In May, West Midlands voters will elect a regional (‘combined authority’) mayor for the first time. The Conservative party has made no secret of the fact that it sees success in the mayoral contest as a key to their fortunes in the area and is determined to achieve it:
It appears that ‘going all out’ includes a willingness to break electoral rules.
The Electoral Commission makes it clear that all political parties are expected to adhere to certain rules regarding their behaviour during election campaigns – including how they solicit postal votes and postal vote applications.
While parties are (surprisingly) allowed to invite voters to send applications for a postal vote to their party office, they must make it clear that the preferred application address is the local Electoral Registration Officer’s (ERO), to avoid the suspicion of tampering with applications and the potential for vote fraud:
As the Birmingham Mail article linked above points out, the Tories planned to mailshot at least one million households in the region as part of their electoral campaign. Which means the scale of their rules breach is colossal.
Concerned voters in the area, who are aware of the SKWAWKBOX’s recent articles on widespread Tory breaches of this kind and potential concerns over postal vote irregularities in the Copeland by-election, have sent in copies of the Tories’ mailshot leaflet specifically aimed at persuading voters to apply to vote by post.
And the leaflets are in clear breach of the above rule.
Here is page one of the leaflet they have been sending to households in the region:
The areas boxed in red (red added by the SKWAWKBOX) show that the specific purpose of the leaflet is to persuade voters to register to vote by post – and that preference is given to returning the application form to the Tories.
The ‘freepost’ option is mentioned first and the council option – with no address provided – is second. It’s not only the order of mention – given a choice between returning the form in a prepaid (not actually Freepost), pre-completed envelope or paying postage themselves to return the form to an address that they would have to find themselves, many voters will opt for the free, easier option.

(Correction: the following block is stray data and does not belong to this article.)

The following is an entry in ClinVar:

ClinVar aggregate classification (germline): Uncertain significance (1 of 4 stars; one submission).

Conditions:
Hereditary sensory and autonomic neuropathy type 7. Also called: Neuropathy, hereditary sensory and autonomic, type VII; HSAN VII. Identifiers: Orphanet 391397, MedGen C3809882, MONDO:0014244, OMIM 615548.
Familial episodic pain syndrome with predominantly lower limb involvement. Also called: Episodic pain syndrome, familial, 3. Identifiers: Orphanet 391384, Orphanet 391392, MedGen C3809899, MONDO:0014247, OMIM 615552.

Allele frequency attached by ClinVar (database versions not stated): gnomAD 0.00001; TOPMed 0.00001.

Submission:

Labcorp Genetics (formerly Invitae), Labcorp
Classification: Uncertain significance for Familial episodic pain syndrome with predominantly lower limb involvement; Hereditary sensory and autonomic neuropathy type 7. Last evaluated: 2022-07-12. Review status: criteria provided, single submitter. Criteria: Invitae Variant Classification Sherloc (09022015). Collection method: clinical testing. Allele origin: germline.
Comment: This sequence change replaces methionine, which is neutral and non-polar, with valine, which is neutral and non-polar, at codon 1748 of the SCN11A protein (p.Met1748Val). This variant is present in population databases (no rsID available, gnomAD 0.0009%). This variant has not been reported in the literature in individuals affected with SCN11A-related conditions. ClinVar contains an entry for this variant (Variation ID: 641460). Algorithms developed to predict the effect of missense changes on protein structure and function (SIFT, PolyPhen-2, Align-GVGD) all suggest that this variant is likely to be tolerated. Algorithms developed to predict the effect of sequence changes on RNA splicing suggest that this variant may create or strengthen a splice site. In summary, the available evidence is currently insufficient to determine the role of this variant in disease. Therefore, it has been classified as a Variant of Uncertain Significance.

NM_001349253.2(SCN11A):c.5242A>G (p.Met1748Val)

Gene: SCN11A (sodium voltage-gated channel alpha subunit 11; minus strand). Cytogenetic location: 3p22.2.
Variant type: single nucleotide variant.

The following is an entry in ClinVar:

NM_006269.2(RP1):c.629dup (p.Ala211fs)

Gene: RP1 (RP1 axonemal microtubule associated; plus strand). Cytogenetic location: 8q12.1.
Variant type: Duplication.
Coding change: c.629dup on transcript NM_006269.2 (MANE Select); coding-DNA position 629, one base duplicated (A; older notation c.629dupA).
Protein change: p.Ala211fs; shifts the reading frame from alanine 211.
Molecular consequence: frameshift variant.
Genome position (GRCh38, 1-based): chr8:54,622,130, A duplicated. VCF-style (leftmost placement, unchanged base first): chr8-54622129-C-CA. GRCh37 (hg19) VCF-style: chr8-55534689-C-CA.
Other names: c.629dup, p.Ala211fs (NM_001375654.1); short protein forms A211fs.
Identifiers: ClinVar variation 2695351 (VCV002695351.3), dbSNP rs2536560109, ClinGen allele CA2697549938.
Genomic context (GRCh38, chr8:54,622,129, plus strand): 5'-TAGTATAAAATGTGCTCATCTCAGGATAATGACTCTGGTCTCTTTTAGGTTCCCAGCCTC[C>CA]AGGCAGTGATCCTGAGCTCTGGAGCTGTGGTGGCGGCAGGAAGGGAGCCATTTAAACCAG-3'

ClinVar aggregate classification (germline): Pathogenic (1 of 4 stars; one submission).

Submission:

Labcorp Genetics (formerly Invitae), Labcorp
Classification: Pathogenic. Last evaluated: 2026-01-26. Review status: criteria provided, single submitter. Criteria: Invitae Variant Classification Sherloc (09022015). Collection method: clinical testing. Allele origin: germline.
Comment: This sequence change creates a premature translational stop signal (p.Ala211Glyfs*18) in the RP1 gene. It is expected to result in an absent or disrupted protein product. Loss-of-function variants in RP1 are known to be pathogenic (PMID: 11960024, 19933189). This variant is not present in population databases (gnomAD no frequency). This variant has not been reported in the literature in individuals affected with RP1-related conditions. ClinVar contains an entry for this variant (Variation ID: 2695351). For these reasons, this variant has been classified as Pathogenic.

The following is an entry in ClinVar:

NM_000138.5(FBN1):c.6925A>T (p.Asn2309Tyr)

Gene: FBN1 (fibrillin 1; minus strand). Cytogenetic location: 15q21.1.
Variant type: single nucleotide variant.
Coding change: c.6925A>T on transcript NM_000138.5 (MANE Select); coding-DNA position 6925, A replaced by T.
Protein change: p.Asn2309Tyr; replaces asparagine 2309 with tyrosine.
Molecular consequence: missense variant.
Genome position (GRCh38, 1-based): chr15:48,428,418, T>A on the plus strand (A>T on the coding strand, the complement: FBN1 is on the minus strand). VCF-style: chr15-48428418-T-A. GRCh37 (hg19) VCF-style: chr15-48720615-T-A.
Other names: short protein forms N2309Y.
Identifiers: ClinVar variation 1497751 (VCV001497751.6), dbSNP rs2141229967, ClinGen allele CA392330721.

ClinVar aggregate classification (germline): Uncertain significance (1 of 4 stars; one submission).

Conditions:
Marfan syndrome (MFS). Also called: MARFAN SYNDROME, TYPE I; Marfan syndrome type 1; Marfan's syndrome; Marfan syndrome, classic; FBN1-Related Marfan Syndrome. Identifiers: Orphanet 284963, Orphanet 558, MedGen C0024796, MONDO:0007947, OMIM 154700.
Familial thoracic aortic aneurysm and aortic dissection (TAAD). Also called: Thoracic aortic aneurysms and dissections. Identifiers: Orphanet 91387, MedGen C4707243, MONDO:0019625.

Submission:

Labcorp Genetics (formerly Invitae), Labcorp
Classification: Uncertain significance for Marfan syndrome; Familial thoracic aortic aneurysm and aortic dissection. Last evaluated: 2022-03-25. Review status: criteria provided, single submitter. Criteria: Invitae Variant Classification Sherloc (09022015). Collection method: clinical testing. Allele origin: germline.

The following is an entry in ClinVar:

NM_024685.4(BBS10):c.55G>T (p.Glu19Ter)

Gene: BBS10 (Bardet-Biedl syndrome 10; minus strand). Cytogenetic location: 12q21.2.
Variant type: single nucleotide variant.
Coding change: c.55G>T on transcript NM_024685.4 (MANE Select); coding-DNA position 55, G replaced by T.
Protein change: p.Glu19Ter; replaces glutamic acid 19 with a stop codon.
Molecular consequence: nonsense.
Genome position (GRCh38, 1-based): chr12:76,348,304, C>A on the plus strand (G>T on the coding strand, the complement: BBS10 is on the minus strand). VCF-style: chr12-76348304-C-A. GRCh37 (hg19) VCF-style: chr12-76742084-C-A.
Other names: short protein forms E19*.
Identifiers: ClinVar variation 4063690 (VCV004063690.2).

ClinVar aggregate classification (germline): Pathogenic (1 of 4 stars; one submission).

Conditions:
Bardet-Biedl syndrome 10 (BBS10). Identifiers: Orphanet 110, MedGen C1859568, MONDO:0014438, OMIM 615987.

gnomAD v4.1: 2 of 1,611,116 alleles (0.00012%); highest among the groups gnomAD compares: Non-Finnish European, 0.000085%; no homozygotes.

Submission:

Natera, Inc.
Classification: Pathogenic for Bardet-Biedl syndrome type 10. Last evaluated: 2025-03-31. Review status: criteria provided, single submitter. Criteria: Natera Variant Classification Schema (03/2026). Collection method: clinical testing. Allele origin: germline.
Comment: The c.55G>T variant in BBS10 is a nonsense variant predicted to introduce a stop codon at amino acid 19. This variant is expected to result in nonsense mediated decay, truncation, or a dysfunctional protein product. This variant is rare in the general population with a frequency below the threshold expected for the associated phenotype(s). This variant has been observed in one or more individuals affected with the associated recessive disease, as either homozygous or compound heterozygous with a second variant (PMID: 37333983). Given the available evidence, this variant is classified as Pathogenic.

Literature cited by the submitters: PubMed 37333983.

This is a clear breach of the obligation for a party to show the council’s ERO address as the preferred option.
This is not just a technicality. The Electoral Commission issued the rule to prevent ‘suspicion’ that applications may be tampered with – because they could be tampered with in order to facilitate electoral fraud via postal votes.
There are further concerns over the content of the leaflet, which is coloured and constructed to make it less than apparent that it is sent by the Tories. But a key concern is the extremely small print in the bottom left of the final page – this time the red box has not been added by this blog:
It’s likely to be hard to read on your screen, but this very small text advises that anyone completing the form and returning it to the Conservatives is automatically giving the Tories permission to store and use their data in perpetuity – even if they have registered a TPS (telephone preference service) opt-out to say they don’t want uninvited marketing or political contacts.
So filling in this form and returning it in the ‘convenient’, prepaid reply envelope is not just registering to vote by post. It’s not even just giving the Tories control over the handling of your application.
It’s putting yourself in their hands – permanently unless you specifically opt out – as a ‘data subject’ for them to contact directly however often and in whatever way they wish.
The Tories are mailing leaflets to a million households, covering several million people. Not every household will necessarily receive this leaflet. However, the people who received this leaflet are not elderly, infirm or disabled and likely to need to register for a postal vote. They are young adults.
So it seems the Tories are not being very choosy in their choice of people to whom they are sending these leaflets – and the numbers involved are probably huge.
The SKWAWKBOX will be sending details of this breach to the Electoral Commission – and raising the issue of the data permission with the Information Commissioner’s Office as well, in case it is legally problematic.
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